Congress may be in recess but the Bush Administration is already busy developing the President’s budget for FY 2008. With federal tax receipts coming in at a rate much higher than expected, some in the Administration see a window of opportunity to propose a budget that would eliminate the federal deficit in three or four years. However, even with rosy figures for economic growth, a balanced budget would require dramatic reductions in current levels of Medicaid and Medicare spending.

Sources tell me that the Bush Administration is looking – albeit carefully – at proposing a series of Medicaid and Medicare budget cuts as part of the President’s FY 2007 budget submission to Congress this February. The bulk of the specific details will be ironed out late this fall but we do know that Administration budget writers have not given up on their eagerness to reduce significantly federal outlays for health programs.

But it’s still very early. At this point, the budgeteers are running scenarios and crafting options for internal briefings later this fall. With Medicaid spending growth at its slowest pace in a decade and Medicare spending seen by many as a much bigger fiscal problem, the White House may ultimately decide to focus on Medicare reforms.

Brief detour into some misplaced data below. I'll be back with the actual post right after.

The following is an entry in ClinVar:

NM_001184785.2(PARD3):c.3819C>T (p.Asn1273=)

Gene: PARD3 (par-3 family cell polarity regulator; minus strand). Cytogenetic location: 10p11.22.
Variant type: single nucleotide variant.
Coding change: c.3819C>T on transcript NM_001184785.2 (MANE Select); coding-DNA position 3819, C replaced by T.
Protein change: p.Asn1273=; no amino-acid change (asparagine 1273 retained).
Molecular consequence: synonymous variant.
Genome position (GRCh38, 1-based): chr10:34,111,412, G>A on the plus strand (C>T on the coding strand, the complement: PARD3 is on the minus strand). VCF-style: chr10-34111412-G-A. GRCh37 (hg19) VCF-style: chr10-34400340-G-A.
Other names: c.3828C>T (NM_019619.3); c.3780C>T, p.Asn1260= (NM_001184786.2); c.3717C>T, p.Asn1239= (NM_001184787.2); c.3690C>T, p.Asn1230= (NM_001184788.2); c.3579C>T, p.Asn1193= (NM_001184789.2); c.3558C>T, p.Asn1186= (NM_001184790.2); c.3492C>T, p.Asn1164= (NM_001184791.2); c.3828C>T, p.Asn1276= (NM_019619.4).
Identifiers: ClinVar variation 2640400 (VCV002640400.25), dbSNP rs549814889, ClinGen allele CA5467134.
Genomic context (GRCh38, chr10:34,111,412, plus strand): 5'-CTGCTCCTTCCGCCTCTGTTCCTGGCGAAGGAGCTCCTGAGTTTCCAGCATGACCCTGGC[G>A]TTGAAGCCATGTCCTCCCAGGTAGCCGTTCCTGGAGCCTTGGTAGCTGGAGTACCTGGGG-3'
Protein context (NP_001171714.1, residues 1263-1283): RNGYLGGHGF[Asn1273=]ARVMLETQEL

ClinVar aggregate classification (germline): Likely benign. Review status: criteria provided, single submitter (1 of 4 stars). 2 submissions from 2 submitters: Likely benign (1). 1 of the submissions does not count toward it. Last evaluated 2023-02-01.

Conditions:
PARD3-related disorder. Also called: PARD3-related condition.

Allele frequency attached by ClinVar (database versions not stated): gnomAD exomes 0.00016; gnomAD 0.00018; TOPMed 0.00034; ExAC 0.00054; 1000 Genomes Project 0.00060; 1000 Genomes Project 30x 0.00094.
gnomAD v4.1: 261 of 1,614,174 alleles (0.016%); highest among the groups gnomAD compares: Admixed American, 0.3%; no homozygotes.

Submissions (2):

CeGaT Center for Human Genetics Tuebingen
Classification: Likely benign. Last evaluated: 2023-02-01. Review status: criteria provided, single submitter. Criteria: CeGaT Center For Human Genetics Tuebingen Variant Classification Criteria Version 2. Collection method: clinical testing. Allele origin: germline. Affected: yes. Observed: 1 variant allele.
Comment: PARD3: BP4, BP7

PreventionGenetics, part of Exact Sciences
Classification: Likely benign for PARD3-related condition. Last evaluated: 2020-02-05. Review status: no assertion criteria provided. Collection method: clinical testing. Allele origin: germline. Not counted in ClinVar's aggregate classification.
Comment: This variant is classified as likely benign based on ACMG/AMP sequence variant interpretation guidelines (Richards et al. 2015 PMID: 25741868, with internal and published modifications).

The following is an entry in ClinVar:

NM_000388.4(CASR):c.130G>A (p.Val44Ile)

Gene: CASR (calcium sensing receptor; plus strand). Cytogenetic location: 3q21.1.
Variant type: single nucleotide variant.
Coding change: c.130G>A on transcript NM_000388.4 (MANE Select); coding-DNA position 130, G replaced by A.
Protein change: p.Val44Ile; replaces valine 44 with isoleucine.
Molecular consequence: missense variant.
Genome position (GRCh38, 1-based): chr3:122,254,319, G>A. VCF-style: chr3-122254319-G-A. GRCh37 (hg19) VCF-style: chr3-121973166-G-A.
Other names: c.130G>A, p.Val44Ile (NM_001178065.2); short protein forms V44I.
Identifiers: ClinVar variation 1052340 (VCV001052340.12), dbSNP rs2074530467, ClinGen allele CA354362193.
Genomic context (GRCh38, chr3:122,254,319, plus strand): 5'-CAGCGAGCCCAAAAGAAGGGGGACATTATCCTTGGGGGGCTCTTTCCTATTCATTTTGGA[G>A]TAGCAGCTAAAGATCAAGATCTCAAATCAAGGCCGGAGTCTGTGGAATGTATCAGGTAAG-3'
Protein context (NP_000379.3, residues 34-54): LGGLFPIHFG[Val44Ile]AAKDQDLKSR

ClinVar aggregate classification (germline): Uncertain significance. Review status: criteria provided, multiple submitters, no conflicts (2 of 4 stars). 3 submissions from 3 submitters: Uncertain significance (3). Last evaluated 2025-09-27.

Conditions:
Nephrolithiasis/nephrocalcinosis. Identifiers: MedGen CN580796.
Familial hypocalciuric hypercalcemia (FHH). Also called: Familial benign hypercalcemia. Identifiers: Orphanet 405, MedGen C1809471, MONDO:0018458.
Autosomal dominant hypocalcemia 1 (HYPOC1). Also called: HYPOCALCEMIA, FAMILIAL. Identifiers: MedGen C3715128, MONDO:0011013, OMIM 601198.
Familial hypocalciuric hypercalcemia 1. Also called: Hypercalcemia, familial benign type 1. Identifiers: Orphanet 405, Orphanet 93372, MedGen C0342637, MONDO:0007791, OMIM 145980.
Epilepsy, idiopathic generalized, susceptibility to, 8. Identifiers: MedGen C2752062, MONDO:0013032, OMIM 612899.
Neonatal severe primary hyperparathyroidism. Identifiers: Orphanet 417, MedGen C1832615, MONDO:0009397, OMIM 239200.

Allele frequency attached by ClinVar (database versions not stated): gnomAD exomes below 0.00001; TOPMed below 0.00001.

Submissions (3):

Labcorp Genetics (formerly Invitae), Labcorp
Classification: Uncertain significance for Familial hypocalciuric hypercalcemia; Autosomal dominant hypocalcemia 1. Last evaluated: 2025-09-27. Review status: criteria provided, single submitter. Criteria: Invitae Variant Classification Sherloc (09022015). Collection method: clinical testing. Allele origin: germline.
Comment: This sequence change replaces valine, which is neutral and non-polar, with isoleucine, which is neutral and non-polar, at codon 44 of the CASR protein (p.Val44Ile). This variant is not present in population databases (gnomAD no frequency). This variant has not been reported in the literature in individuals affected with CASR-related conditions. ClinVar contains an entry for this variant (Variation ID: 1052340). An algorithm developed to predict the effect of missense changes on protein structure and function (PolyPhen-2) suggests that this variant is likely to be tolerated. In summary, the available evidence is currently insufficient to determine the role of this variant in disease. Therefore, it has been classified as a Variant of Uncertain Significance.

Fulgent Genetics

Of course, with a few exceptions, any proposals in the President’s budget will require Congressional approval. And right now, Capitol Hill has no stomach for major cuts to either Medicaid or Medicare. If Democrats take control of the House, which looks increasingly likely according to the latest polling figures, you can expect a genuine battle royale, as the two parties position for the 2008 presidential election.